Abraham Lincoln: Vampire Hunter
Nothing says "Happy Fourth of July" like watching a famous American president behead vampires with an axe.
July 3, 2012 8:55 amJune Dakota
I first saw the trailer for Abraham Lincoln: Vampire Hunter when I went to go see The Hunger Games. All I'd heard about the film was that it was based on an excellent graphic novel of the same name (full disclosure: I haven't read it). What I learned from the trailer I could've assumed from the title: there's Abraham Lincoln, and he's fighting some vampires. Also, Civil War times are happening. The Hunger Games audience laughed at it, but then again, most of them would consider Twilight high art, so I reserved judgment.
The cast puts on a surprisingly strong performance – with such archetypical characters and basic, comic-book-style dialogue, I would've expected a few wooden performances, but everyone is alive and sympathetic. Abraham Lincoln is played with aplomb by Benjamin Walker, who manages to deliver Lincoln's speeches genuinely, without looking like a caricature. I was significantly impressed that he created a multifaceted Lincoln, as believable in his public appearances as he was in his interactions with family and friends. Mary Elizabeth Winstead is darling as Mary Todd Lincoln, and it's good to see her former Firefly castmate Alan Tudyk as Stephen Douglas as well. Rufus Sewell (whom I'd only seen previously in Dark City) is an excellent super-vampire villain – at once evil, frightening, and maddeningly self-assured. Jimmi Simpson, as Lincoln's Springfield, Illinois boss, friend, and landlord, is this generation's Christian Slater (no really, my friend kept insisting he really was Christian Slater).
Visually, the film is stunning. The makeup is phenomenal – you'd swear it was really Abraham Lincoln there on the screen, childhood to adulthood (although it's noticeable that significantly less effort was spent aging the supporting cast). I was especially impressed with the excellent person-to-vampire-and-back-again transitions – this movie makes Buffy the Vampire Slayer look like Troll 2 by comparison. There is also a fight scene taking place atop a moving steam-engine-led train that was one of the most beautiful things I've ever seen: elegant fight choreography, after dark, with vampires appearing and disappearing through the steam and smoke and embers...glorious!
I did expect the film to have a certain "awesomeness" factor, and it generally lives up to expectations, but there was a certain oomph missing from the final product I couldn't lay my finger on. Abraham Lincoln is portrayed as a completely badass vampire-hunting maniac, but there's little stress over whether he'll win any given battle with a vampire, because we already know he survives long enough to be shot in a theater after the war ends. Though to be fair, it's hard to find a more awesome weapon of choice than an axe – how could anyone look uncool mercilessly slaughtering soulless demons with a silver axe? There are some holes in the plot that are mildly bothersome, but I assumed the missing pieces were filled by the novel and were too detailed to include. And speaking of the novel, there are a couple of scenes that make way less sense on film than they might on a page. There's a fight scene, for instance, that takes place on top of a stampede of wild horses. I repeat: the fight scene is literally on top of a wild horse stampede. The scene seems a little unnecessary, and the visuals are so ridiculous that it set the audience in my theater giggling. And if you're a big fan of real-life history, I'd strongly recommend approaching this movie with a sense of humor or a bottle of Scotch, or both. Historical fiction would be a massive understatement here – historical pipe dream is probably more accurate.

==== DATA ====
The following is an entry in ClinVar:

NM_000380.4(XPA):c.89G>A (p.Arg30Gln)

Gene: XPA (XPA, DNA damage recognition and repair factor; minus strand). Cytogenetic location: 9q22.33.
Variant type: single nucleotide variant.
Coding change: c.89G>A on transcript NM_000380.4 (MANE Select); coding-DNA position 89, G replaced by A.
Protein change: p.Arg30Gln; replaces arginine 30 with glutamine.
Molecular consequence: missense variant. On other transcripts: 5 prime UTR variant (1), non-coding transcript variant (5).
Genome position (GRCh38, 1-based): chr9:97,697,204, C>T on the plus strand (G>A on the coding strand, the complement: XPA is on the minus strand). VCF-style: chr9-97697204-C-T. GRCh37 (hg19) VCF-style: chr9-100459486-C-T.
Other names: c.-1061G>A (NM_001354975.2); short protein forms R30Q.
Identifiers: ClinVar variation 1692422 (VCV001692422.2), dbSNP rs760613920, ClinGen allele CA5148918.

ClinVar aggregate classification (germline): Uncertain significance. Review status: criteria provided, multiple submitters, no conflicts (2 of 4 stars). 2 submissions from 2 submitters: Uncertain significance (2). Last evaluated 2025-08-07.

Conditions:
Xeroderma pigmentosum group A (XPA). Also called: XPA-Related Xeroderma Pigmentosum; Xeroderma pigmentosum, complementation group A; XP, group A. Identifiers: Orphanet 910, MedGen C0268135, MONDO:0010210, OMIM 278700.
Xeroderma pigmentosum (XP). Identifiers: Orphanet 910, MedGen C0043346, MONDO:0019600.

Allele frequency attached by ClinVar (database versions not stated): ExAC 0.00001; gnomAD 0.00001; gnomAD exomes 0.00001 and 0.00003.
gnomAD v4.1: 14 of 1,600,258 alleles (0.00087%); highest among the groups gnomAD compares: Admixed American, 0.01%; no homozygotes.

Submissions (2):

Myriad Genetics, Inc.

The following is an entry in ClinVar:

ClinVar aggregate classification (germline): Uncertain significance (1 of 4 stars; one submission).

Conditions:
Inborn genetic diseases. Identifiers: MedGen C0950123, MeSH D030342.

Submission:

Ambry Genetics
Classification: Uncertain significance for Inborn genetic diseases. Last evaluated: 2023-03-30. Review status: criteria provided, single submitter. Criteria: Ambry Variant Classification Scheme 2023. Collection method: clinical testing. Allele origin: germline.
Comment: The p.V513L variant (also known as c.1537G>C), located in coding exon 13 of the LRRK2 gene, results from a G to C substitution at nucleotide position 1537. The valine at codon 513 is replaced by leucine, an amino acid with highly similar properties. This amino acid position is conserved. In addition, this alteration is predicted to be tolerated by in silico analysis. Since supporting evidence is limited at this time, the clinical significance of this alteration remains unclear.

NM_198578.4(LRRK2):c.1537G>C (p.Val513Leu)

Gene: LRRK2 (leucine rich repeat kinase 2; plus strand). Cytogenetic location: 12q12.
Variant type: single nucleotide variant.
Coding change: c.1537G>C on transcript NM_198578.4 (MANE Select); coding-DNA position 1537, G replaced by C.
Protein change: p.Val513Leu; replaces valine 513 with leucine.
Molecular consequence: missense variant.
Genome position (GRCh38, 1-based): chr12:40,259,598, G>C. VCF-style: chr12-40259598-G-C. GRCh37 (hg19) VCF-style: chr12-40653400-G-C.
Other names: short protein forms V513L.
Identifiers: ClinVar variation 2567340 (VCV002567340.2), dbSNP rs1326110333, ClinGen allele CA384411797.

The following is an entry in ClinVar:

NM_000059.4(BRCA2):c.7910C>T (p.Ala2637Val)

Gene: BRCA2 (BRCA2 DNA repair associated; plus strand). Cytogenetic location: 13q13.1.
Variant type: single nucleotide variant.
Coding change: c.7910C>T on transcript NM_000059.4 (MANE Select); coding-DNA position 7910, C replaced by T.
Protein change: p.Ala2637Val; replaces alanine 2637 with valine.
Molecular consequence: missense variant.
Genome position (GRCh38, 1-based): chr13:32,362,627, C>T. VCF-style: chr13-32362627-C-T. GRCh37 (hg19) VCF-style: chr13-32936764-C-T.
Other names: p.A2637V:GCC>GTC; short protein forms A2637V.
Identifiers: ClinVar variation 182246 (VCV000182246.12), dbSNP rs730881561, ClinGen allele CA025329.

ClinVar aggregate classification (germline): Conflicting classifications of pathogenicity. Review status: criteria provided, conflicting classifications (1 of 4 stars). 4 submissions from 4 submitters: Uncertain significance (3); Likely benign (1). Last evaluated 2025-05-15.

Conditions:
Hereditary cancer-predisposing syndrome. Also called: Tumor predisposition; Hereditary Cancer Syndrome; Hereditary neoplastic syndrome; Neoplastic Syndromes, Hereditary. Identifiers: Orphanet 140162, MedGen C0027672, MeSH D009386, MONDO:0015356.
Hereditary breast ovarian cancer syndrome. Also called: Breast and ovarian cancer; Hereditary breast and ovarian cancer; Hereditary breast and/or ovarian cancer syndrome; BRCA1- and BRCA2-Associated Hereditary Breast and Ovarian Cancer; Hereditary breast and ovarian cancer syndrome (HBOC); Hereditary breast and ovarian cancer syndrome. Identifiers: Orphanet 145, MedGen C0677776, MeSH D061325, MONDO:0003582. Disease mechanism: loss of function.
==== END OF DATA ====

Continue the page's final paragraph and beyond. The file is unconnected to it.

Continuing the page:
Ultimately, I'm giving the film the rating I chose because I wanted it to be better than it was. Abraham Lincoln looks cool swinging an axe, but the story is simple and somewhat predictable. The vampires are suitably scary, but nothing new (to be truthful, I found the vampires extremely stressful and spent much of the vampire transition scenes with my eyes closed and ears covered. I'm a sensitive creature, though, and not an appropriate gauge of the average audience-goer's reaction to such things). The acting is solid, but the special effects are the only stand-out element of the film as a whole. A great summer blockbuster and a heckuva good time, but it's probably not necessary to see this one in the theater – save your dollars and wait a few weeks until it's available for streaming.
|FIND YOUR GEEK RATING||3.5|